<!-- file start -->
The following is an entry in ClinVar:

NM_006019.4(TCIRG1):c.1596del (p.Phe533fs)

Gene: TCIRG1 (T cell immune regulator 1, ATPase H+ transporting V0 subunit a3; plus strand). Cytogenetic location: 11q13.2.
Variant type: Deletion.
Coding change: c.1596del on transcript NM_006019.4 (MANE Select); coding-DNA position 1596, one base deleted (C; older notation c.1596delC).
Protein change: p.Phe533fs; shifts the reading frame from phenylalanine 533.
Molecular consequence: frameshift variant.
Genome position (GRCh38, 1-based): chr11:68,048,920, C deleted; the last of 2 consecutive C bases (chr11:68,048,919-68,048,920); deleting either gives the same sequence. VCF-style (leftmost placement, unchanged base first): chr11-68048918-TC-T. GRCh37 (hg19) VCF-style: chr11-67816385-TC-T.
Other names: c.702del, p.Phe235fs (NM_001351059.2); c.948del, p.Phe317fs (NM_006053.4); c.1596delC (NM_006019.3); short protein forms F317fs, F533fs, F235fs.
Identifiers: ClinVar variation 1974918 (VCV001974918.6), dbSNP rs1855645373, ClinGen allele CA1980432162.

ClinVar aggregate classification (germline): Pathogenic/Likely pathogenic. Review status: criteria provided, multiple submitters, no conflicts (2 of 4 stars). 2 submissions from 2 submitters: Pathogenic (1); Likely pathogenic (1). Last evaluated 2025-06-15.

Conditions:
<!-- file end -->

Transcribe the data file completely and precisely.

The following is an entry in ClinVar:

NM_006019.4(TCIRG1):c.1596del (p.Phe533fs)

Gene: TCIRG1 (T cell immune regulator 1, ATPase H+ transporting V0 subunit a3; plus strand). Cytogenetic location: 11q13.2.
Variant type: Deletion.
Coding change: c.1596del on transcript NM_006019.4 (MANE Select); coding-DNA position 1596, one base deleted (C; older notation c.1596delC).
Protein change: p.Phe533fs; shifts the reading frame from phenylalanine 533.
Molecular consequence: frameshift variant.
Genome position (GRCh38, 1-based): chr11:68,048,920, C deleted; the last of 2 consecutive C bases (chr11:68,048,919-68,048,920); deleting either gives the same sequence. VCF-style (leftmost placement, unchanged base first): chr11-68048918-TC-T. GRCh37 (hg19) VCF-style: chr11-67816385-TC-T.
Other names: c.702del, p.Phe235fs (NM_001351059.2); c.948del, p.Phe317fs (NM_006053.4); c.1596delC (NM_006019.3); short protein forms F317fs, F533fs, F235fs.
Identifiers: ClinVar variation 1974918 (VCV001974918.6), dbSNP rs1855645373, ClinGen allele CA1980432162.

ClinVar aggregate classification (germline): Pathogenic/Likely pathogenic. Review status: criteria provided, multiple submitters, no conflicts (2 of 4 stars). 2 submissions from 2 submitters: Pathogenic (1); Likely pathogenic (1). Last evaluated 2025-06-15.

Conditions: